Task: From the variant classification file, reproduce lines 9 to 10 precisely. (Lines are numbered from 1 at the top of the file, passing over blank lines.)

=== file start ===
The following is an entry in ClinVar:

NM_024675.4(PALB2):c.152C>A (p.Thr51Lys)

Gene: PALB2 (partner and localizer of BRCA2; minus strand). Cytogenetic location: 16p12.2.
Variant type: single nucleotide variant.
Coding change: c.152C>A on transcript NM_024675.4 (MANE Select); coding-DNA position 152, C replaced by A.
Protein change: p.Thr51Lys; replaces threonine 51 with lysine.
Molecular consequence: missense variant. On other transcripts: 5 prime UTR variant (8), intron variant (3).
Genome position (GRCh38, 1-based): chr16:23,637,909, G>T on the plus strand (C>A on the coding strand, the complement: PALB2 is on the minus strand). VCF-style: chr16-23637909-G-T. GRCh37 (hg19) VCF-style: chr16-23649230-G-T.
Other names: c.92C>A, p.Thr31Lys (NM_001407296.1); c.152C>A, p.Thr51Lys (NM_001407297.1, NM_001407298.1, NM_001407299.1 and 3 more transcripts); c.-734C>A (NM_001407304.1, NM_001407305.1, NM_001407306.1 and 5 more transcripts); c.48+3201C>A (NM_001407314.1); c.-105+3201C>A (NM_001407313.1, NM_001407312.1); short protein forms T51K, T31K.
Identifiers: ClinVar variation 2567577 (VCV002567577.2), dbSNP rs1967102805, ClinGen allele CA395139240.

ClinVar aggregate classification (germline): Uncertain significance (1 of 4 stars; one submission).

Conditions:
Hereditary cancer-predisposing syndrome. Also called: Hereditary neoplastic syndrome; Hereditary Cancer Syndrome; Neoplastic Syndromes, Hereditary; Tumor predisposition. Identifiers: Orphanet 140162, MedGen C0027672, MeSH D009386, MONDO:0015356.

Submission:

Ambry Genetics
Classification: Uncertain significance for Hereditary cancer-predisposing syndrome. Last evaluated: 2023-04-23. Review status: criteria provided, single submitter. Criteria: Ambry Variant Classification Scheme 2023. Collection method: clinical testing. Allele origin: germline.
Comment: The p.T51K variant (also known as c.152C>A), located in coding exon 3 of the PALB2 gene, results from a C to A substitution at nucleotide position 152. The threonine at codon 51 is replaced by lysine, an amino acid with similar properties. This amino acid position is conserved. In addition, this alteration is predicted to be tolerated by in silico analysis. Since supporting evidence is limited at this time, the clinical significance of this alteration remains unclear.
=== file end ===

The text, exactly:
Other names: c.92C>A, p.Thr31Lys (NM_001407296.1); c.152C>A, p.Thr51Lys (NM_001407297.1, NM_001407298.1, NM_001407299.1 and 3 more transcripts); c.-734C>A (NM_001407304.1, NM_001407305.1, NM_001407306.1 and 5 more transcripts); c.48+3201C>A (NM_001407314.1); c.-105+3201C>A (NM_001407313.1, NM_001407312.1); short protein forms T51K, T31K.
Identifiers: ClinVar variation 2567577 (VCV002567577.2), dbSNP rs1967102805, ClinGen allele CA395139240.